|M.Sc Student||David Nachum|
|Subject||Entrepreneurship as An Avenue in Creating Jobs for Women in|
|Department||Department of Architecture and Town Planning||Supervisor||Professor Daniel Czamanski|
This thesis incorporates an extensive case-study of women entrepreneurs in the Kibbutz along with an analysis of the development of small businesses by women in this specialized organizational structure.
Kibbutzim, which until recently constituted a closed social-financial system, opened their doors to new income sources because of changes in the broader economic environment in which they operate. The present research analyzed factors which influence the creation of enterprises by women in Kibbutzim and identified patterns of business behavior exhibited by women entrepreneurs within the Kibbutz framework.
The hypothesis was that women in the Kibbutz are influenced by the social environment in which they operate to behave in ways that would not be expected of women entrepreneurs outside of a Kibbutz framework. Because the Kibbutz is a communal structure a woman who wishes to start a business cannot do so on her own. The determination of whether a particular enterprise will make a financial contribution to the community, or if the idea warrants investment by the community is in the hands, not of the woman herself, of a communal structure in which there are many voices and points of view as well as vested interests.
Female Kibbutz members have generally been directed to traditional “women’s work” within the Kibbutz such as work with children, teaching, working in the laundry, etc. More recently women in Kibbutz, as women everywhere, have sought new frameworks for self expression through work in fields that were previously closed to them, including the option of starting new businesses for their Kibbutzim.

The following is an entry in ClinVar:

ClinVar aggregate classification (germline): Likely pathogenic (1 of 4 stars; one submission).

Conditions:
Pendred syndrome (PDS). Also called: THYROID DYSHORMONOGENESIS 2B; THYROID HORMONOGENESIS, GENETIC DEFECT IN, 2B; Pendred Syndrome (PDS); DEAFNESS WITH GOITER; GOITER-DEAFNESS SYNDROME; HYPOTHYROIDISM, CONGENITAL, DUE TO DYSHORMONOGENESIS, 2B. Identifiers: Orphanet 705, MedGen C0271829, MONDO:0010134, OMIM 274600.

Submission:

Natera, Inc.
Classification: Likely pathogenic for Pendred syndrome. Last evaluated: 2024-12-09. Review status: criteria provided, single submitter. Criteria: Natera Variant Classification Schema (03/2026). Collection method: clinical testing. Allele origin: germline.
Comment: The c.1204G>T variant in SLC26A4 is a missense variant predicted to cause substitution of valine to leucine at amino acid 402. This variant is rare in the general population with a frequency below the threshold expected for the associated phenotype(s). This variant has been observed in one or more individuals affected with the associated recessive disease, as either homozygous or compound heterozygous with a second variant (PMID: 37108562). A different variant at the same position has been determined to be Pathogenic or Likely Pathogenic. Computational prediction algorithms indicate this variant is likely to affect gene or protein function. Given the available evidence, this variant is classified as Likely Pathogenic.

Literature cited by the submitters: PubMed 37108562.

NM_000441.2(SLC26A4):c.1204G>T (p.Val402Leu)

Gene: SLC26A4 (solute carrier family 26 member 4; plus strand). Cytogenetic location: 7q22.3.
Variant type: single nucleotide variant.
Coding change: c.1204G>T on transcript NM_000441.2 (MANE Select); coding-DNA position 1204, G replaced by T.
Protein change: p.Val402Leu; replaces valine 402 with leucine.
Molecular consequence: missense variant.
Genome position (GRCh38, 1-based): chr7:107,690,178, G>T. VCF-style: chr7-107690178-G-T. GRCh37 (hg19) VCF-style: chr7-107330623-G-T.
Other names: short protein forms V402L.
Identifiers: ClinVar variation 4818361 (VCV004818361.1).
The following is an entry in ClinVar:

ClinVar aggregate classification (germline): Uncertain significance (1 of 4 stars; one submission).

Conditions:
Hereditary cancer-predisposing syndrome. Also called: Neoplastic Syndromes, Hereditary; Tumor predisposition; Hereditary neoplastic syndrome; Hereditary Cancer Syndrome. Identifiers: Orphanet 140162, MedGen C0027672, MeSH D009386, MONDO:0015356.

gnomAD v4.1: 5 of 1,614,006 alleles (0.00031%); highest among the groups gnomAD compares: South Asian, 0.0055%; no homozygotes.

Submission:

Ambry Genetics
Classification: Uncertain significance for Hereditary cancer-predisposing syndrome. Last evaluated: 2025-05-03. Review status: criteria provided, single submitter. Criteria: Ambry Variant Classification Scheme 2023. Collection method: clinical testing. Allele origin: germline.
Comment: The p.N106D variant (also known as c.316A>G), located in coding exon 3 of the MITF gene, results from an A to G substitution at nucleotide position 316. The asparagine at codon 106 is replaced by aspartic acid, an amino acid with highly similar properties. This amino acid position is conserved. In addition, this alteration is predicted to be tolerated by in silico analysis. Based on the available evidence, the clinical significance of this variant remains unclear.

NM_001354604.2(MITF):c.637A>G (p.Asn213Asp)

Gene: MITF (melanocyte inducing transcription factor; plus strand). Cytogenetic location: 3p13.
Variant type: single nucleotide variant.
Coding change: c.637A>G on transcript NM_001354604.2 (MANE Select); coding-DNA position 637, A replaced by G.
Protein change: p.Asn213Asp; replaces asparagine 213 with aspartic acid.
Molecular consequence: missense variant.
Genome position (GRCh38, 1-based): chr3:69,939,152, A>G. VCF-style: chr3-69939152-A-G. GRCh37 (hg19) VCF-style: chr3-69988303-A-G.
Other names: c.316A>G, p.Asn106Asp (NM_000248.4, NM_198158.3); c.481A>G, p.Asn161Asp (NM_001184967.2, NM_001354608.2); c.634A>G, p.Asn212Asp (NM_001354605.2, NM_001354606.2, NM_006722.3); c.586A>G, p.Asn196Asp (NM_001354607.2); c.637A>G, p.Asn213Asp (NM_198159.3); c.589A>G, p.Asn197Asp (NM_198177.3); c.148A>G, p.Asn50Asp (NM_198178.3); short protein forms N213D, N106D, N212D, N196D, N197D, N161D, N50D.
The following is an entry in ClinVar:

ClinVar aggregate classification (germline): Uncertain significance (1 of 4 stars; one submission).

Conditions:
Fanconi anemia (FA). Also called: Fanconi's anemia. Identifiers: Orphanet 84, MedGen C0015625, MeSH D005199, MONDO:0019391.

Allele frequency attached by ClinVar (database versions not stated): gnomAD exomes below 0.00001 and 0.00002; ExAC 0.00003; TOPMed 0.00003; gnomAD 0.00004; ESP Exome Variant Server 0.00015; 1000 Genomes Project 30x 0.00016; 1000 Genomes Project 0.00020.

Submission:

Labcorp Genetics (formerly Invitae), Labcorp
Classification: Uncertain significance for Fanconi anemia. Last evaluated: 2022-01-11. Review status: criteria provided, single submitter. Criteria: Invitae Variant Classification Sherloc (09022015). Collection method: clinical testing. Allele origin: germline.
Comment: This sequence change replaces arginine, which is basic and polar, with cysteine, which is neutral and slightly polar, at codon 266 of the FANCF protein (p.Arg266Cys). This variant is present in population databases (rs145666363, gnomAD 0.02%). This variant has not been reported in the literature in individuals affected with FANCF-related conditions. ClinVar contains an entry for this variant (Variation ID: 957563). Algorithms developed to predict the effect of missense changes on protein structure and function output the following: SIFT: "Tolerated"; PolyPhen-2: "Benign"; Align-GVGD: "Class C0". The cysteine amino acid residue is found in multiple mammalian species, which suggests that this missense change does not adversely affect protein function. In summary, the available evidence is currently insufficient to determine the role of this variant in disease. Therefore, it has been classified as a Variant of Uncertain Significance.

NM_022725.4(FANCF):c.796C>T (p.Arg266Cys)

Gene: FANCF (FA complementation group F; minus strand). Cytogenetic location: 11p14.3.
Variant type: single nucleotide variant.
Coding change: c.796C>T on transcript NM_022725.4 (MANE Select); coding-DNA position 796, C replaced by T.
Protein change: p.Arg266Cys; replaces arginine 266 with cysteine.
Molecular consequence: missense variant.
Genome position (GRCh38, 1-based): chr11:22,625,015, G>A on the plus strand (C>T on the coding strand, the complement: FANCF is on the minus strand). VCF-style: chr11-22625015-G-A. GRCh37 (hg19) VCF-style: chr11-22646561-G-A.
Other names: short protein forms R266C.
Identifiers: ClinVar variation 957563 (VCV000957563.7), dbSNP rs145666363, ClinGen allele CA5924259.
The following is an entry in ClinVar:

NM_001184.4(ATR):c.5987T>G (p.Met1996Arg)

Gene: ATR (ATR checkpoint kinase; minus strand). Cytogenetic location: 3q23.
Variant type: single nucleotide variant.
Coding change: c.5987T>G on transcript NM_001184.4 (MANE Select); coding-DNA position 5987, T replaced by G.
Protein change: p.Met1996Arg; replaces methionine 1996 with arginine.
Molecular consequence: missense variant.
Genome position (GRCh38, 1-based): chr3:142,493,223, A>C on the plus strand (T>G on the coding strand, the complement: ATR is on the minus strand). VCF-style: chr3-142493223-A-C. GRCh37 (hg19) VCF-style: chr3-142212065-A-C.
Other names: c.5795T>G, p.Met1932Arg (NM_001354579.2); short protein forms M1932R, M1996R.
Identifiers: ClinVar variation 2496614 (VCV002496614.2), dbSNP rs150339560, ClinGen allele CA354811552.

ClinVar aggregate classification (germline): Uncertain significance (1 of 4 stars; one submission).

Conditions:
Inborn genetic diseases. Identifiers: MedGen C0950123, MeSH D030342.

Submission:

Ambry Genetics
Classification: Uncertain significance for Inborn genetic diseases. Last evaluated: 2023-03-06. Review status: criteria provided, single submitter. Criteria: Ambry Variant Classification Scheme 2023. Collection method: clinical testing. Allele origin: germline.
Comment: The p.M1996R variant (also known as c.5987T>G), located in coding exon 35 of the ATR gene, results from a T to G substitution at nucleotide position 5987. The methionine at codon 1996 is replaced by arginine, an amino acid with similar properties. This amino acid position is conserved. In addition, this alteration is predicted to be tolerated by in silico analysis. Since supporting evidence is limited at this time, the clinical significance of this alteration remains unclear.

The typical Kibbutz female entrepreneur may be characterized as a Kibbutz born native with high school education, married, with grown children, whose previous work experience was in education or services to Kibbutz members, i.e., traditional “women’s work”. However, upon reaching her early to mid 40’s this woman has discovered a need for more fulfilling outlets for her creative and entrepreneurial spirit and has sought to develop a “second career”. Often this entails starting a new business for the Kibbutz.
In order to achieve this goal she needs the support of her fellow Kibbutz members in the decision to start the business which she is interested in establishing and the moral support which validates her worth to the community. The study shows that women in the Kibbutz represent a previously untapped source of ideas, energy and know how that, if nurtured and supported by the community, will have very positive social and financial benefits for the Kibbutz.